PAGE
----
I’ve never been a fan of what’s commonly referred to as “chick-lit”. Over the last few years, though, I’ve found a number of authors who appeal to me who would be classified in that genre. Jodi Picoult and Janet Evanovich fall into this category, among others. My most recent author whose books I’ve been devouring is Kristin Hannah.
On Mystic Lake tells a story that in some ways is a common one. Annie Colwater is a woman who lost herself in marriage to a successful attorney. Now, as her only daughter, Natalie, prepares to leave the nest, she finds the life she thought she had shattered. Her husband leaves her for the woman he’s been having an affair with, leaving Annie alone and broken. Unsure of what to do, she returns to the small town in Washington State where she grew up in. There she finds a childhood sweetheart who’s as broken as she is but for different reasons. In his despair, Nick is neglecting his daughter Izzie who thinks she is disappearing and can’t talk. In this setting, Annie feels reborn, but is it something that will last? Or will the life she built back in Los Angeles reclaim her?
Perhaps you need to go through the ups and downs of life before you can appreciate a book like On Mystic Lake. I know at 20, I would have found it hard to relate to Annie and would have been a lot harsher with my criticism of the book. Being closer in age to Annie than her daughter does make a difference. There was so much in her that I could relate to. Like Annie, I have a need to take care of people and nurture them, although I haven’t gotten quite as lost in that world as Annie has.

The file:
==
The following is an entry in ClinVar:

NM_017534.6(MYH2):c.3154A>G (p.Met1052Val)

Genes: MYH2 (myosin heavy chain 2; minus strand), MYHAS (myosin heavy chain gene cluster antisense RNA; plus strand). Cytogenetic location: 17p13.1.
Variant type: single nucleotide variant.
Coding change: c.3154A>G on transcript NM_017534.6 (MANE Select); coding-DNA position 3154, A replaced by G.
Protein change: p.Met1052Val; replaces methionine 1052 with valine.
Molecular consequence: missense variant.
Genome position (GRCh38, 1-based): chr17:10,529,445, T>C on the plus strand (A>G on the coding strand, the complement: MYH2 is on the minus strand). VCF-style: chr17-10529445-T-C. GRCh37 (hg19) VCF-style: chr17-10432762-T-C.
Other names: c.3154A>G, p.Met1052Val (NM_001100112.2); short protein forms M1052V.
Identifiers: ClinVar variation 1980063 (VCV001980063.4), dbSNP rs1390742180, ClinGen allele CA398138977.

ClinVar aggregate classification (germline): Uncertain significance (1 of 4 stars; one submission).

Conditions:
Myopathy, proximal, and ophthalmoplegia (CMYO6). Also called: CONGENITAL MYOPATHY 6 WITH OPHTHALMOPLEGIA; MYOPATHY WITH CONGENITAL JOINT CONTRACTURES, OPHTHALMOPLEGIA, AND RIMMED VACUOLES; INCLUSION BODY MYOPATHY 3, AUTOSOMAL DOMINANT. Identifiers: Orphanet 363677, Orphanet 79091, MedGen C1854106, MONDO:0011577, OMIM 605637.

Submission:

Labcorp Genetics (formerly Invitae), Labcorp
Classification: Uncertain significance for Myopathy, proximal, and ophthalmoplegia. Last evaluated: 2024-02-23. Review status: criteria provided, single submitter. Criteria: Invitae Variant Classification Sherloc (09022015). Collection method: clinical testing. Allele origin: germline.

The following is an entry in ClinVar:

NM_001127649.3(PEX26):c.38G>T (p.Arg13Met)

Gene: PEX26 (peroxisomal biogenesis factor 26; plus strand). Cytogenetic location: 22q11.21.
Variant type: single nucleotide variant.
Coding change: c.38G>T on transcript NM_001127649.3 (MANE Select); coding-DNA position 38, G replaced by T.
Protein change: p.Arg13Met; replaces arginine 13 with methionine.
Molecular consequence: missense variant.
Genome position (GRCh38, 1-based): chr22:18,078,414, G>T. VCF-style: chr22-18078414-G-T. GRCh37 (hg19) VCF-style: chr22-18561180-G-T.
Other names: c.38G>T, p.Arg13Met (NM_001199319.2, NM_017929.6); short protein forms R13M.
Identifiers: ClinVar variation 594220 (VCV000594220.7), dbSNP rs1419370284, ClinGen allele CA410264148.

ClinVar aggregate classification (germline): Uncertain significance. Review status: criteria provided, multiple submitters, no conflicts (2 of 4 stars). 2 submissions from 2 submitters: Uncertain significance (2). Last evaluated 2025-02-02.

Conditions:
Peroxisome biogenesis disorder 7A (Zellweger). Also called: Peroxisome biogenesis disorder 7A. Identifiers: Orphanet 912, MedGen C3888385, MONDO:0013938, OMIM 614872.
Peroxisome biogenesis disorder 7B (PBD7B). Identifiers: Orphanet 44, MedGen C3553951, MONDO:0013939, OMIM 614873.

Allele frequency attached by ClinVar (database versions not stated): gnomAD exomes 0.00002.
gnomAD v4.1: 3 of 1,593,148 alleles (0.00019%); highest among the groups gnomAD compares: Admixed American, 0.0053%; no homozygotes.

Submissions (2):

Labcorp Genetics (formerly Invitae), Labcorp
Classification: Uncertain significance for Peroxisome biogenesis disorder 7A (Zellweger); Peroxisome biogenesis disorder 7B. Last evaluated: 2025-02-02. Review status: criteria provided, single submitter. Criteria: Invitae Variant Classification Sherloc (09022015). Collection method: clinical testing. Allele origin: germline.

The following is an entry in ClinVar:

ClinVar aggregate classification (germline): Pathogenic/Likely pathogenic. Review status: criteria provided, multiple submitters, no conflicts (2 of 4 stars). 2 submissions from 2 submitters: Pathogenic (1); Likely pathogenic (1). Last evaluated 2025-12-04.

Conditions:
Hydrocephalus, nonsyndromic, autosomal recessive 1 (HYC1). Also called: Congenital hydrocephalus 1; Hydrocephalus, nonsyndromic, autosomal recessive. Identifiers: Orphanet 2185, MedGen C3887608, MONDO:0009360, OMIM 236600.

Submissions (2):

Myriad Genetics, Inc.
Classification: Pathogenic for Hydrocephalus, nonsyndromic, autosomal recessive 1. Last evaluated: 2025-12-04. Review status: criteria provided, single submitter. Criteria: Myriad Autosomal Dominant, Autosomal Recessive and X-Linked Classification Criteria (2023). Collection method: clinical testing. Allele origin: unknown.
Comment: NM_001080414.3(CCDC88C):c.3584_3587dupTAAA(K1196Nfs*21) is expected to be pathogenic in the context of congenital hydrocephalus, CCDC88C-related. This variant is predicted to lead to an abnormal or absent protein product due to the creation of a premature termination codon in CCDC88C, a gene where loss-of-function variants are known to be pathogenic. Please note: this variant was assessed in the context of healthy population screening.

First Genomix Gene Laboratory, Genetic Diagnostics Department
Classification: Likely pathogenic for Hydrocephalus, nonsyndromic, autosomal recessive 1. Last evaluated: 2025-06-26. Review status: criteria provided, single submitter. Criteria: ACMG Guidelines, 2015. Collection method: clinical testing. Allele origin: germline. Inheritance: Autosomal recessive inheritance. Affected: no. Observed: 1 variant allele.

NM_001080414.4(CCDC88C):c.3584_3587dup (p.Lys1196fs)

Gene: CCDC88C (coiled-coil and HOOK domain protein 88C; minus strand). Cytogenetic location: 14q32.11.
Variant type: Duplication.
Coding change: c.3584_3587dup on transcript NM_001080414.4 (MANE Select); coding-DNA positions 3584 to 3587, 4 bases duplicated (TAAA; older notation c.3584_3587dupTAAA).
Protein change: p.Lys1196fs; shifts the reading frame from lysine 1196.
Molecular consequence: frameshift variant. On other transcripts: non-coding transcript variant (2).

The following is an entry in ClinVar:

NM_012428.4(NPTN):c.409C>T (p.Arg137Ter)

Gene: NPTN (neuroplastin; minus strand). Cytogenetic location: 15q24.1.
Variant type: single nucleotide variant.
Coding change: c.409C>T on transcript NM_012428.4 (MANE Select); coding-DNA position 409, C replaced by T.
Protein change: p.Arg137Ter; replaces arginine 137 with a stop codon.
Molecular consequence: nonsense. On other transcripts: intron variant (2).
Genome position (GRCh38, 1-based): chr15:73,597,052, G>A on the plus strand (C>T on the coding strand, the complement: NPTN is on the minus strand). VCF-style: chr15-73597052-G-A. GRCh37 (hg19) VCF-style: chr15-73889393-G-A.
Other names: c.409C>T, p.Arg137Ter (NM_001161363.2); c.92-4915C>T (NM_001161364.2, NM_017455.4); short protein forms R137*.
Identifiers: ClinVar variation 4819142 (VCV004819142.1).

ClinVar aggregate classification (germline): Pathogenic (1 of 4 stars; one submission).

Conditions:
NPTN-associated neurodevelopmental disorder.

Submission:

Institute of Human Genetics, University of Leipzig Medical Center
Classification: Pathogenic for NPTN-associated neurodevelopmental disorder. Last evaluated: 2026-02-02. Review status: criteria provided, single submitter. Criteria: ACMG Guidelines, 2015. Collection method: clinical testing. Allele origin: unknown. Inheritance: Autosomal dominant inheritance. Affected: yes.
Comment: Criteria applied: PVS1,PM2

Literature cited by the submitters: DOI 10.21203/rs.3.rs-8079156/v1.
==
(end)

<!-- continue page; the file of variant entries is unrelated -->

Hannah’s writing is terrific. Her characters are a little bit too typical, but she manages to enrich them in such a way that I cared a lot about them. Only Annie’s husband Blake, truly seems like the caricature of a typical successful man who’s full of himself with few redeeming qualities. We all know the type; the best thing you can say about him is that he’s successful and doesn’t beat his wife. That’s Blake in a nutshell. The rest of the people we meet in On Mystic Lake have a good degree of depth and complexity that keep the story interesting. I cared about what was going to happen to Annie and Nick and Izzie. I could see the happy ending but didn’t know if and how Hannah would bring us there, especially when Hannah threw a huge monkey-wrench into the mix.
On Mystic Lake is an emotional roller-coaster for sure, but one I found fun to read. Sometimes it’s nice to still believe in the happy ending.
Categories: Book Reviews